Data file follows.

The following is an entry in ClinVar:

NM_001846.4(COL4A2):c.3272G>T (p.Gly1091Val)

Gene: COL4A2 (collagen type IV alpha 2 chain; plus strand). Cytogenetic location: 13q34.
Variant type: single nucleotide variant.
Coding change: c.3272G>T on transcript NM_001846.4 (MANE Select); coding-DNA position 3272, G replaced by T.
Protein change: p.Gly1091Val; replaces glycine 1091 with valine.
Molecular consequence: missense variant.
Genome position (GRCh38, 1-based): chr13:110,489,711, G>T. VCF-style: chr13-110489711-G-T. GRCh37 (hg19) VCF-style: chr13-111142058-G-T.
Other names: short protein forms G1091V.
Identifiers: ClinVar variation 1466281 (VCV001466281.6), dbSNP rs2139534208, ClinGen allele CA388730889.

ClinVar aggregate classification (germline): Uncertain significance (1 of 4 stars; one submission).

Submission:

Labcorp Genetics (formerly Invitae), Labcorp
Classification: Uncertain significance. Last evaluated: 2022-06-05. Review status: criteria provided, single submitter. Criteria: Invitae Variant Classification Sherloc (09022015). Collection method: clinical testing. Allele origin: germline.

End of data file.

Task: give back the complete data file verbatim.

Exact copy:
The following is an entry in ClinVar:

NM_001846.4(COL4A2):c.3272G>T (p.Gly1091Val)

Gene: COL4A2 (collagen type IV alpha 2 chain; plus strand). Cytogenetic location: 13q34.
Variant type: single nucleotide variant.
Coding change: c.3272G>T on transcript NM_001846.4 (MANE Select); coding-DNA position 3272, G replaced by T.
Protein change: p.Gly1091Val; replaces glycine 1091 with valine.
Molecular consequence: missense variant.
Genome position (GRCh38, 1-based): chr13:110,489,711, G>T. VCF-style: chr13-110489711-G-T. GRCh37 (hg19) VCF-style: chr13-111142058-G-T.
Other names: short protein forms G1091V.
Identifiers: ClinVar variation 1466281 (VCV001466281.6), dbSNP rs2139534208, ClinGen allele CA388730889.

ClinVar aggregate classification (germline): Uncertain significance (1 of 4 stars; one submission).

Submission:

Labcorp Genetics (formerly Invitae), Labcorp
Classification: Uncertain significance. Last evaluated: 2022-06-05. Review status: criteria provided, single submitter. Criteria: Invitae Variant Classification Sherloc (09022015). Collection method: clinical testing. Allele origin: germline.